Rules and code of ethics far too blurred

Weekend Herald - - Your Sporting Weekend - Gre­gor Paul

Some­thing has clearly gone wrong when pro­fes­sional club rugby, where jobs are con­stantly on the line and the sys­tem is geared on the per­form-oryou’re-out phi­los­o­phy, is the purest form of the game.

Su­per Rugby is cold and bru­tal. Play­ers are bought and sold. Coaches are hired and fired, and yet at the mo­ment, the trans­parency of its cul­ture and clar­ity of bound­aries make it the most trust­wor­thy and least cyn­i­cal com­po­nent of the rugby land­scape.

It shouldn’t be like this. Schools rugby should be the purest form of the game where the de­sire to win is in­tense but man­aged within an eth­i­cal code.

It has al­ways been the place where both the let­ter and spirit of the law mat­ter and schools haven’t pre­vi­ously en­cour­aged play­ers to look for ways to push the rules to the limit.

What we have seen in the past few years is a pro­fes­sion­al­i­sa­tion of school­boy rugby in Auck­land but with­out the trans­par­ent rules and le­gal con­trac­tual con­straints that hold Su­per Rugby to­gether.

So it has be­come a hor­ri­ble mess where some schools have been strong enough to en­tirely re­ject all forms of re­cruit­ment, oth­ers have changed their think­ing to some ex­tent and one has de­cided any­thing goes and is buy­ing suc­cess at al­most any cost.

The pu­rity of it has been con­tam­i­nated and no one is dumb enough to stand on the side­lines of a school­boys game these days and be­lieve they are see­ing a fair con­test.

And it’s much the same at the other end of the spec­trum where in­ter­na­tional rugby has be­come im­pure and cyn­i­cal and just as mis­guided on the no­tion of re­cruit­ment.

It’s a pre­pos­ter­ous no­tion that in­ter­na­tional rugby teams can have re­cruit­ment strate­gies, and yet they do. Much like schools, they no longer feel they should be re­stricted to se­lect­ing only from their catch­ment.

The sit­u­a­tion in the in­ter­na­tional game is murkier and more com­plex than in schools rugby and more emo­tive, which is why the nub of one par­tic­u­larly dam­ag­ing and con­tentious is­sue con­tin­u­ally gets missed.

Through­out Novem­ber, there was a near xeno­pho­bic fo­cus on where play­ers were born, as if that in it­self proved the flawed ethics of cer­tain na­tions.

It didn’t at all. We live in a mo­bile world where peo­ple have greater free­dom to move for work or ed­u­ca­tion.

Where the moral com­pass has gone off course is in the spe­cific busi­ness of tar­get­ing what are called project play­ers and of­fer­ing them club con­tracts that are fi­nan­cially topped up by the na­tional union.

For­mer Chiefs player Bundee Aki is in Ire­land on one of these con­tracts. He was iden­ti­fied in 2014 as a player of in­ter­est by the Ir­ish na­tional se­lec­tors who fore­cast that once he qual­i­fied un­der the three-year res­i­dency rul­ing, he’d be ex­actly the sort of player they would need in their mid­field.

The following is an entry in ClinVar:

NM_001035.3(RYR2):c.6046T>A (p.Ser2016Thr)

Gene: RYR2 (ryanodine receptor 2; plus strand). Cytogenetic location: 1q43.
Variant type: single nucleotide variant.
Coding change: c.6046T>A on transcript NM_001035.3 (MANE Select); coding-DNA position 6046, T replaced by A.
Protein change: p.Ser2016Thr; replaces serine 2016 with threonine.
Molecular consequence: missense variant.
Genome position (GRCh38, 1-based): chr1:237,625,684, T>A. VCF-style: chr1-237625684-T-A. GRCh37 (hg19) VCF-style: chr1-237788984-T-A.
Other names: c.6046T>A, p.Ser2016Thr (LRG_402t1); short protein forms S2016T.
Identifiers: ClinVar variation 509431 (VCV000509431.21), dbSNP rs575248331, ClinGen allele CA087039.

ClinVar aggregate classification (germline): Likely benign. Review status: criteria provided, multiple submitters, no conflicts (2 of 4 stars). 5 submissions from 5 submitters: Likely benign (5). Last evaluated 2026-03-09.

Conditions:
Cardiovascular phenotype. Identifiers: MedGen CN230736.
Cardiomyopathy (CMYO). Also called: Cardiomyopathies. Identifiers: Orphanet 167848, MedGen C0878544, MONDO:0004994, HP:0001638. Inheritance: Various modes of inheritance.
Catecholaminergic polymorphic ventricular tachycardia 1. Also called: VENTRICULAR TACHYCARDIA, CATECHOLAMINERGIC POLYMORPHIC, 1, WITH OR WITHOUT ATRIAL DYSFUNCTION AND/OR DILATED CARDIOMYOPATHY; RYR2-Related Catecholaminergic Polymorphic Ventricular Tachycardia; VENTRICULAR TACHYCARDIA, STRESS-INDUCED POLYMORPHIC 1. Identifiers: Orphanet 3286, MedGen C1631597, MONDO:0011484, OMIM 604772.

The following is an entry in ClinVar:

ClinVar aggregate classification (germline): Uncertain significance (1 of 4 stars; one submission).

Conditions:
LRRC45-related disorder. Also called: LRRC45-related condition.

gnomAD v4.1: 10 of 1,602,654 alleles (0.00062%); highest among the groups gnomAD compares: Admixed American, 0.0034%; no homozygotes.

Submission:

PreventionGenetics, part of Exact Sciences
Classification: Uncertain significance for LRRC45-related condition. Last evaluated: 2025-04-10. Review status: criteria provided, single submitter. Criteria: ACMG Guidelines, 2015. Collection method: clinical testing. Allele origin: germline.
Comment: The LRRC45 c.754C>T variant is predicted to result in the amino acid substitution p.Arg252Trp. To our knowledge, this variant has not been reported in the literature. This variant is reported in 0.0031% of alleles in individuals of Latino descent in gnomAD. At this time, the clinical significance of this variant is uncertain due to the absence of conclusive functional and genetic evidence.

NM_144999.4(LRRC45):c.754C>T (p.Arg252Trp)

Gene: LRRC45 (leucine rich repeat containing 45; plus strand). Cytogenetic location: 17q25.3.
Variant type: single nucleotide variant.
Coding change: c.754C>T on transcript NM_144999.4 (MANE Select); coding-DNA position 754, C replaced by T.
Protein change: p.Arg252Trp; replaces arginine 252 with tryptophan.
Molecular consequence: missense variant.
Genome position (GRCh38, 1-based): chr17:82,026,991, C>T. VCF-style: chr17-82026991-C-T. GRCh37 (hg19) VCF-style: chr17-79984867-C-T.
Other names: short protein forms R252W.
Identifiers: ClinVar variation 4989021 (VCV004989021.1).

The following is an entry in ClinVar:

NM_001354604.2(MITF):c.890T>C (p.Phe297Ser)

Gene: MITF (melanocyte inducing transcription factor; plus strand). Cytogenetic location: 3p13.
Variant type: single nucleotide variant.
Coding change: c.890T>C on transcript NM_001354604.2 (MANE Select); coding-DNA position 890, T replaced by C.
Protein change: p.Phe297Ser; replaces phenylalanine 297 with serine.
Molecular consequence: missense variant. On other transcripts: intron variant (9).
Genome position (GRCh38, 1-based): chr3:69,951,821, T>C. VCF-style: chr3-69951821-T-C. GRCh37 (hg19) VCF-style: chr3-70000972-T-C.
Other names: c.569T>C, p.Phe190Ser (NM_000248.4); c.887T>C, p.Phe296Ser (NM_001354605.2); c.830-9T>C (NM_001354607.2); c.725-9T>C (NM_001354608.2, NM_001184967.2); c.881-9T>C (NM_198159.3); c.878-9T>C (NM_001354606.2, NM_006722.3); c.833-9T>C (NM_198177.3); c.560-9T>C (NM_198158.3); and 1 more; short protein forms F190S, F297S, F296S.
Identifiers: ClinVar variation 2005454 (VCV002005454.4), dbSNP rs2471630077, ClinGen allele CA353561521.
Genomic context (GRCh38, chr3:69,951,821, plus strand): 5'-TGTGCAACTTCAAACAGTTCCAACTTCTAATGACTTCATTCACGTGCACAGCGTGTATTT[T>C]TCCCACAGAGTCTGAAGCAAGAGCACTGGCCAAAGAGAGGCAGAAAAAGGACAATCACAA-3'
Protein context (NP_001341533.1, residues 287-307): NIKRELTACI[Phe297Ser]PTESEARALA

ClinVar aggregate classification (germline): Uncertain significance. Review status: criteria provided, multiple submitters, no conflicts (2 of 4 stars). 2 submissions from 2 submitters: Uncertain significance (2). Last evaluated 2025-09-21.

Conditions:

Lur­ing Aki, an al­ready wellde­vel­oped pro­fes­sional player in his early 20s, with a ma­jor fi­nan­cial in­cen­tive and strong hint of a test jer­sey be­ing on of­fer, is pre­cisely the sort of strat­egy that many pun­dits feel cor­rodes the cred­i­bil­ity of test foot­ball.

That is tar­geted re­cruit­ment of an­other coun­try’s play­ers and is essen­tially a case of buy­ing some­one’s na­tion­al­ity.

When this point was made when the All Blacks were in Ire­land last month, there was a pre­dictable del­uge of ac­cu­sa­tions that New Zealand has been poach­ing Pa­cific Is­land play­ers for decades and there­fore had no right to any higher moral ground.

But surely ev­ery­one can see the dif­fer­ence be­tween the Tu­un­gafasi fam­ily em­i­grat­ing to New Zealand from Tonga in search of what they hoped would be greater eco­nomic and ed­u­ca­tional op­por­tu­ni­ties when Ofa was an in­fant and the Ir­ish Rugby Union putting a mas­sive con­tract in front of a pro­fes­sional rugby player who was al­ready show­ing signs of be­ing good enough to play test foot­ball?

There is surely also an ac­cep­tance that Ta­maki Col­lege of­fer­ing Vaea Fi­fita a schol­ar­ship when he was 16 is not the All Blacks raid­ing the Is­lands for play­ers.

The All Blacks have ben­e­fited from de­ci­sions schools across New Zealand have made in re­gard to giv­ing places to boys liv­ing in the Is­lands, but again, this isn’t New Zealand Rugby con­duct­ing an or­ches­trated re­cruit­ment plan.

Such a stance poi­sons test rugby as much as the na­tion­wide schol­ar­ship regime of St Kentigern Col­lege has dam­aged the per­cep­tion of fair­ness in school­boy rugby.

So here we are now with a bro­ken Su­per Rugby com­pe­ti­tion that as much as it is hard to love, does at least have the abil­ity to be fair in the sense that ev­ery team is gov­erned by the same rules and code of ethics.

Newspapers in English

Newspapers from New Zealand

© PressReader. All rights reserved.